I was having dinner with Peter Diamandis, the founder of XPrize (an exciting organization—Google it), and I asked him what his next big moonshots were. He said: education and healthcare.
“So, you want to reform education in America?” I asked. “No,” he said, “I want to crush it and replace it.” I asked him how he was going to accomplish that and he responded: “Artificial intelligence and virtual reality will revolutionize education.” He described a philosophy course where, through virtual reality and AI, you could actually talk to Socrates in the Greek Agora, asking questions of him and any other philosopher, and getting their answers.
But this is not something for the future—it already exists and is being refined.
One of the most interesting and exciting articles I’ve read is an opinion piece by Andy Kessler in the Wall Street Journal of Monday, May 22, 2023, “AI’s Education Revolution.” In the piece, Kessler relays conversations with Sal Khan, in which the Khan Academy founder reveals how the educational revolution is already taking place.
Three years ago, Sal Khan [of Khan Academy] and I spoke about developing a tool like the Illustrated Primer from Neal Stephenson’s 1995 novel “The Diamond Age: Or, a Young Lady’s Illustrated Primer.” It’s an education tablet, in the author’s words, in which “the pictures moved, and you could ask them questions and get answers.” Adaptive, intuitive, personalized, self-paced— nothing like today’s education. But it’s science-fiction.
Last week I spoke with Mr. Khan, who told me, “Now I think a Primer is within reach within five years. In some ways, we’ve even surpassed some of the elements of the Primer, using characters like George Washington to teach lessons.” What changed? Simple—generative artificial intelligence. Khan Academy has been working with OpenAI’s ChatGPT since before its release last December.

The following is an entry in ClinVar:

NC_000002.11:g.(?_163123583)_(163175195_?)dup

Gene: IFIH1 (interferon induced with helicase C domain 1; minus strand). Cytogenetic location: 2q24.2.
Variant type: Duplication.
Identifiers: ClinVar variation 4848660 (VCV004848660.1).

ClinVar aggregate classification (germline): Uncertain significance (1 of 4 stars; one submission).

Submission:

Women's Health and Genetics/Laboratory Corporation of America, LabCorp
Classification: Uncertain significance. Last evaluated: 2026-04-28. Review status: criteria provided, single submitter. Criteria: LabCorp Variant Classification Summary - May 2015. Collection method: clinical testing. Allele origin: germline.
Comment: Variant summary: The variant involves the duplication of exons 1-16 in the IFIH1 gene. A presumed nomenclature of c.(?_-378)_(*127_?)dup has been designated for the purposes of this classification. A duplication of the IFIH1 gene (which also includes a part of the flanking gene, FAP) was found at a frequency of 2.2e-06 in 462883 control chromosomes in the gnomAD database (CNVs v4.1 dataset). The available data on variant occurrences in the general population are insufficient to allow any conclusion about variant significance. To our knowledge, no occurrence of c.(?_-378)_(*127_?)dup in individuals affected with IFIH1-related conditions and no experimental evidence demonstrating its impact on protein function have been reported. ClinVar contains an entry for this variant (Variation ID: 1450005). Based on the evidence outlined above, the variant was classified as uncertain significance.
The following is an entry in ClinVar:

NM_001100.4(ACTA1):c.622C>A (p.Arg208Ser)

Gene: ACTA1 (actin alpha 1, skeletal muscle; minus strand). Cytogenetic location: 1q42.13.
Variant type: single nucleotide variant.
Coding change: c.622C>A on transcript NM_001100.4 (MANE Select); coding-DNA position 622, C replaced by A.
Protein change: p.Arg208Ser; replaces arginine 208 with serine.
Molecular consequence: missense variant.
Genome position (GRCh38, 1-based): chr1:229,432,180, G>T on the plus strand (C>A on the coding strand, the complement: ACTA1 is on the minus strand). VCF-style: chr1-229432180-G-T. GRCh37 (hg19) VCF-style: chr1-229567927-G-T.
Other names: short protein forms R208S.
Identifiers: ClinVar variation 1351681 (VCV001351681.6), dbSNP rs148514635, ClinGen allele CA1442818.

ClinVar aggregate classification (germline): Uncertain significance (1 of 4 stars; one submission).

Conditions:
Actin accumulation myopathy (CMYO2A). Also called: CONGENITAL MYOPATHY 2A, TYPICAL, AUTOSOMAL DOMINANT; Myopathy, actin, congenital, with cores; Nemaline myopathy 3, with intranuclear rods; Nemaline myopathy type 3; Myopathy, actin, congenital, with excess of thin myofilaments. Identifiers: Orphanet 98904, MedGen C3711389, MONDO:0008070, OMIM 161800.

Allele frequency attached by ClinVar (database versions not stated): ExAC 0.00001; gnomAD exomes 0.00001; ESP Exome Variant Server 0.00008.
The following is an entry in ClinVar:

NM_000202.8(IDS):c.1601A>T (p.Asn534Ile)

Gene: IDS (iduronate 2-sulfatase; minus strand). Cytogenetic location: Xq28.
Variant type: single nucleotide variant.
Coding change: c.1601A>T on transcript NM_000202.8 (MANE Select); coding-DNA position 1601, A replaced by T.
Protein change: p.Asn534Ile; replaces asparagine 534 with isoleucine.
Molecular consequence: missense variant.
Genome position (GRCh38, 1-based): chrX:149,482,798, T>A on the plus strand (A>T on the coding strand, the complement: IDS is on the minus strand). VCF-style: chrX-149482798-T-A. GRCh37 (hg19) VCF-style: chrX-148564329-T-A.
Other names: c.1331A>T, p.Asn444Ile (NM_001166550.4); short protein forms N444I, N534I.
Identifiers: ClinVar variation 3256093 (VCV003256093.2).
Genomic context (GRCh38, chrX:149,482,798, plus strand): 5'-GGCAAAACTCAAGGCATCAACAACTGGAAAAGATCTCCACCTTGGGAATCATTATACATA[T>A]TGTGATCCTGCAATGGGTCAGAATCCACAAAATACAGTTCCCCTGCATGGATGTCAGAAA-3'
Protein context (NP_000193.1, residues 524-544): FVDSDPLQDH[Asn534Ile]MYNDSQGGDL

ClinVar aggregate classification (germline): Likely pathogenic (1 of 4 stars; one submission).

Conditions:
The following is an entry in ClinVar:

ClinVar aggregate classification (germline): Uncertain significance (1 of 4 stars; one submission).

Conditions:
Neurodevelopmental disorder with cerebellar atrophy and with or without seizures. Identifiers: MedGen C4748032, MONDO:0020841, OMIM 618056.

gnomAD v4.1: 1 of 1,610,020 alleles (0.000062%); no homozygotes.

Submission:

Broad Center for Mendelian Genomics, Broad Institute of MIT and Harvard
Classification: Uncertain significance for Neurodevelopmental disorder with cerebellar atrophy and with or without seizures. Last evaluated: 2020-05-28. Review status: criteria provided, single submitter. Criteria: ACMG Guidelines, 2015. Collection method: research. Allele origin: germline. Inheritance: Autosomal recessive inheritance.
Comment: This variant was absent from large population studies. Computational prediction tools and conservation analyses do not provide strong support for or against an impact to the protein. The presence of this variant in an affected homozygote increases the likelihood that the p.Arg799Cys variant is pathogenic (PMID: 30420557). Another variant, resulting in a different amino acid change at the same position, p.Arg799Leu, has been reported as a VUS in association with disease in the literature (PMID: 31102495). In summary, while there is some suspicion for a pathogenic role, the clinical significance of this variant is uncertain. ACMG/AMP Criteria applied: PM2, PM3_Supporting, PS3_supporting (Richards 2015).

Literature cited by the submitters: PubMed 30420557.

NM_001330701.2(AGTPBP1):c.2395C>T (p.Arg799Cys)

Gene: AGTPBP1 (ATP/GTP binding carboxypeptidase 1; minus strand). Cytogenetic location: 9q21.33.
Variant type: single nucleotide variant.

Kessler goes on to share Khan’s plans for his own AI-based tool, Khanmigo.
Mr. Khan’s stated goals for Khan Academy are “personalization and mastery.” He notes that “high-performing, wealthier households have resources—time, know-how and money—to provide their children one-on-one tutoring to learn subjects and then use schools to prove what they know.” With his company’s new AI-infused tool, Khanmigo—sounds like con migo or “with me”—one-on-one teaching can scale to the masses.
Khanmigo allows students to make queries in the middle of lessons or videos and understands the context of what they’re watching. You can ask, “What is the significance of the green light in ‘The Great Gatsby?’ ” Heck, that one is still over my head. Same with help on factoring polynomials, including recognizing which step a student got wrong, not just knowing the answer is wrong, fixing ChatGPT’s math problem. Sci-fi becomes reality: a scalable super tutor.
Mr. Khan suggests, “There is no limit to learning. If you ask, ‘Why is the sky blue?’ you’ll get a short answer and then maybe, ‘But let’s get back to the mitochondria lesson.’ ” Mr. Khan thinks “average students can become exceptional students.”
Teaching will be transformed. Mr. Khan wants Khanmigo “to provide teachers in the U.S. and around the world an indispensable tool to make their lives better” by administering lessons and increasing communications between teachers and students. I would question any school that doesn’t encourage its use.
If you’re interested in education (aren’t we all?), you’re well aware of and concerned about the dire state of American education, which Kessler alludes to at the beginning of his piece:
The Journal’s headlines tell the story: “Eighth-Graders’ History, Civics Test Scores Hit Record Low.” “Fourth-Grade Test Scores Plummet.” “ACT Test Scores Drop to Lowest Levels in More Than 30 Years.” Plus, 67% of fourth-graders nationwide score below “proficient” on reading tests. Disgraceful.
Fabulous new technologies, such as Khanmigo, promise to revolutionize and hopefully save education—and thank God, before it’s too late.
Carl B. Barney
June 26, 2023